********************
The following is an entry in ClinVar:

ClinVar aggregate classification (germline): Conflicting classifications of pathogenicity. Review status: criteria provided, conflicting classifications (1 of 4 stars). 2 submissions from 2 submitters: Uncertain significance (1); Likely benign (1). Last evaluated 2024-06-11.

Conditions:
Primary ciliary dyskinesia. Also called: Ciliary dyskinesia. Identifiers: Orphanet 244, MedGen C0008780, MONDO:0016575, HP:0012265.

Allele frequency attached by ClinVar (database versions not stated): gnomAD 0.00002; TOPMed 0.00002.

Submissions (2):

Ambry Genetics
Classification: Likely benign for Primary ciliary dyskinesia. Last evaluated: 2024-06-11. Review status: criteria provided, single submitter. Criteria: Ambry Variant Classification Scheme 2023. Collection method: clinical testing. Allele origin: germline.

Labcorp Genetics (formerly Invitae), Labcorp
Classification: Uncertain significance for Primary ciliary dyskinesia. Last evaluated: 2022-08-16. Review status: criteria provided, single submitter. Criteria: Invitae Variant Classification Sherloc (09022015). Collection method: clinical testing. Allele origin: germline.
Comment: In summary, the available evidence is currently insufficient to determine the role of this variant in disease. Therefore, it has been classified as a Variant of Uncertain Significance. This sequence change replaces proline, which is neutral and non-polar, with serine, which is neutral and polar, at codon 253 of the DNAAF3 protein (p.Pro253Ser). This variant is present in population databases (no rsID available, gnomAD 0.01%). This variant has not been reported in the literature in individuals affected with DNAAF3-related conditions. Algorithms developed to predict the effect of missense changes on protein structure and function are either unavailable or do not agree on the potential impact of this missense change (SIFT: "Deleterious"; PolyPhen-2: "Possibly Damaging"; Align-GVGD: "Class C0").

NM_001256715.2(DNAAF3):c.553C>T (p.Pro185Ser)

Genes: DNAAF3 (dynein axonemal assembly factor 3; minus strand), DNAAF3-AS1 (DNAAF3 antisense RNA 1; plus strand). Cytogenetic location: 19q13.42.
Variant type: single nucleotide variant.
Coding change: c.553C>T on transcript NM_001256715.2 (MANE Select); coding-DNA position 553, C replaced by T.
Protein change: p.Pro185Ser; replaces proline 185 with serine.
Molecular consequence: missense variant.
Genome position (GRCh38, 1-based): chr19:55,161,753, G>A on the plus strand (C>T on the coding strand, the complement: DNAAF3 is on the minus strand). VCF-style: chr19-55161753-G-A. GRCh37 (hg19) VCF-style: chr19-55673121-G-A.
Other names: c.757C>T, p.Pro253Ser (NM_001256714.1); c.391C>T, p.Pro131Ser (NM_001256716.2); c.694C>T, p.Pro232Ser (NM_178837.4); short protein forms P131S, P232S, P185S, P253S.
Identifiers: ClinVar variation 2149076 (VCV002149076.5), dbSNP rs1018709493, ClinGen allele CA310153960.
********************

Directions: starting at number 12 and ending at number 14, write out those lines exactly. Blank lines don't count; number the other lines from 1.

NM_001256715.2(DNAAF3):c.553C>T (p.Pro185Ser)

Genes: DNAAF3 (dynein axonemal assembly factor 3; minus strand), DNAAF3-AS1 (DNAAF3 antisense RNA 1; plus strand). Cytogenetic location: 19q13.42.
Variant type: single nucleotide variant.